Rated PG. Running time: 1 hour min. Our content ratings (1-10);
Violence 1; Language 0; Sex /Nudity 1.
Our star rating (1-5): 4
Whoever welcomes one such child in my name welcomes me.
Aging Hippies might look back to the Woodstock Festival on August 15 to 18, 1969 as the greatest Love-in of all time, but the thousands who thronged the streets of San Francisco on November 15, 2013 will argue that the day that Batkid and Batman saved Gotham, there was far more altruistic love on display—and probably far more drug free. Thanks to social media, as well as the normal media outlets, the local event was shared around the world, some estimating that well over a billion people watched the carefully planned “rescues” by the dynamic duo.
Indeed, when Patricia Wilson, executive director of the Make-a-Wish Foundation of the Greater Bay Area, learned of the more than three year long battle of five year-old Miles Scott against leukemia and learned that his wish was to become his TV hero Batman, she set into motion a chain reaction that grew into a huge phenomenon totally unexpected. The Mayor and the Police Chief agreed to participate from the very beginning to welcome the little out of towner—Miles lived with his little brother and parents, Nick and Natalie, farmers in a small California town near the Oregon border.
Director Dana Nachman and her co-writer Kurt Kuenne were on hand to shoot behind the scenes footage—of Miles and his family; of the actors who portrayed super heroes, villains, and a damsel in distress; and many others who helped make this such a worldwide event. (This included the man in charge of costuming for the San Francisco Opera, along with his staff, as well as the Batman composer Hans Zimmer! Oh yes, I should mention that President Obama contributed a short video response, “Way to go, Miles!”)
It turned out that the, along with Patricia Wilson, stuntman Eric Johnston became crucial in pulling off the event. This stuntman/inventor donated months of his time to planning the various rescues and playing Batman. He came up with a gadget worn on his wrist that projected pre-taped images of the Police Chief sending out various appeals for Batman and Batkid’s help. He accompanied Miles to the circus performer training gym where he led the boy through the various stunts involved in the rescues. The two bonded closely, Eric even engaging the boy in a Batman handshake that he often used during the day.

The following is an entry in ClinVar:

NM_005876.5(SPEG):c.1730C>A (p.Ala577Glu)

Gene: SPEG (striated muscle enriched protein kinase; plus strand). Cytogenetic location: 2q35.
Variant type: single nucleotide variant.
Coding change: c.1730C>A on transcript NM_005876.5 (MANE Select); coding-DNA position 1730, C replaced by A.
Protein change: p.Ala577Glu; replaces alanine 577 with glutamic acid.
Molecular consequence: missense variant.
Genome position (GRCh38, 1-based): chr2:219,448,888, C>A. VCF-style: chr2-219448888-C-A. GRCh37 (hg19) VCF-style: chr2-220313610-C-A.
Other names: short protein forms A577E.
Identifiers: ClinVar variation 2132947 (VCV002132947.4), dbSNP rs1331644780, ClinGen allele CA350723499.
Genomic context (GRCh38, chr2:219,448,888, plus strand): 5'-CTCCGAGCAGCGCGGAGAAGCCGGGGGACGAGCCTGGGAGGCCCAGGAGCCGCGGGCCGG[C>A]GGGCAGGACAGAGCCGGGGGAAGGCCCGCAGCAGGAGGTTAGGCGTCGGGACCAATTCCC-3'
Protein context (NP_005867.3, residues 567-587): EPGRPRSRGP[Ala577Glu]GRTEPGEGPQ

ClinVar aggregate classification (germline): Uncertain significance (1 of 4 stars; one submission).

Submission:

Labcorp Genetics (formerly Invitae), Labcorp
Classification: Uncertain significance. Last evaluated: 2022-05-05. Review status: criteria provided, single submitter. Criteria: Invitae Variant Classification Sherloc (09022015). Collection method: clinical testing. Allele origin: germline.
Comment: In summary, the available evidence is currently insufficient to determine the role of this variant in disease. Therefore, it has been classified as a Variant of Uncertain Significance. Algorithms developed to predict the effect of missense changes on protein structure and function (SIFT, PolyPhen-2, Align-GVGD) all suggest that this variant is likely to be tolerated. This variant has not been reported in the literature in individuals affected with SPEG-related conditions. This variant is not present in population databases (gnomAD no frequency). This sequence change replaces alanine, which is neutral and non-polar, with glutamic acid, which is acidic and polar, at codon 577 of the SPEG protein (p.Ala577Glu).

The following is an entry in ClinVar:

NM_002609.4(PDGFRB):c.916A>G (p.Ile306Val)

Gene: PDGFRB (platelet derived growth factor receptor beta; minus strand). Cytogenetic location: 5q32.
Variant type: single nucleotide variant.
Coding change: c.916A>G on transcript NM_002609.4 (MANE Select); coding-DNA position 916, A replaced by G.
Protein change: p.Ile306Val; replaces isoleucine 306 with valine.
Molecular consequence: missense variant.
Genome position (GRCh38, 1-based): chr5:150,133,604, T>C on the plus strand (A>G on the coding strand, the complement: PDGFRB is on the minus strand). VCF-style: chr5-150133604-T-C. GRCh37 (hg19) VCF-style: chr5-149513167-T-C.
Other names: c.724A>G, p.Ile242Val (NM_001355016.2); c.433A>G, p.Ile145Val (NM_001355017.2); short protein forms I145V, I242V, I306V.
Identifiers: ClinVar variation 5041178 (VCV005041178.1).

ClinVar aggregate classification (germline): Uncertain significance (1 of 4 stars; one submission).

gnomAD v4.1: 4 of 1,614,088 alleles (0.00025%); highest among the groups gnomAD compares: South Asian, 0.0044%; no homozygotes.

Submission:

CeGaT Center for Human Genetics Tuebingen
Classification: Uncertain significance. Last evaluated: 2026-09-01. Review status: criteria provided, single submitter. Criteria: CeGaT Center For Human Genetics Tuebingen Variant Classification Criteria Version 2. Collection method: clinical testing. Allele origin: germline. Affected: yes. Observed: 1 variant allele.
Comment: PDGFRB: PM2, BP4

The result was that the fear shared by Miles parents that their very shy boy would freeze up was quickly put aside when Miles appeared before the various crowds that had flocked to the announced locations. Dressed in a costume that was donated by another boy whose father had made it for him, Miles is the picture of self-confidence and bravado as he strides forth to combat the Riddler and the Penguin. At lunchtime, when Miles, so recently having endured chemotherapy, is understandably tired and says he wants to quit—his five year-old mind not fully grasping the magnitude of the day—it is Eric who inspires him to continue. Apparently regaining his energy, Miles sets forth again to ride in the borrowed Lamborghini Bat-car to the AT&T Ball Park where the Penguin is holding hostage the San Francisco Giants mascot Lou Seal.
Cynics might scoff at this as one long plug for the Make-a-Wish Foundation and those seeking publicity for themselves. At one point I was wondering, why couldn’t all those people become as enthusiastic in helping the hundreds of Bay area children who were homeless or victims of child abuse. Then I thought of the disciples criticizing the fallen woman for “wasting” so much money on the expensive ointment she was pouring on Jesus’ feet. Such doubts were soon dissolved by the undeniably waves of good will emanating from all the participants—and from the crowds, some members of which flew in from around this and other countries so they could be part of this outpouring of good will.
The filmmakers might have taken us a little deeper into the motivations of the chief participants or explored a little more how Miles was dealing with his pretend fantasy rescues and what was actually happening in the larger world—though we do hear him ask Eric what are so many people doing out there when the two of them look down on the street from the restaurant in which they are eating lunch.
On the same day that I saw this film celebrating human goodness that could be tapped and unleashed for a small boy, I also watched The Stanford Prison Experiment, a docudrama that reveals the darker side of humanity and its abuse of power. Each film does a good job of revealing the heights and the depths to which the human spirit can rise and fall. You are a hard case if your eyes are not a bit moist by th end of this remarkable documentary.
This review with a set of discussion questions will be in the September issue of Visual Parables.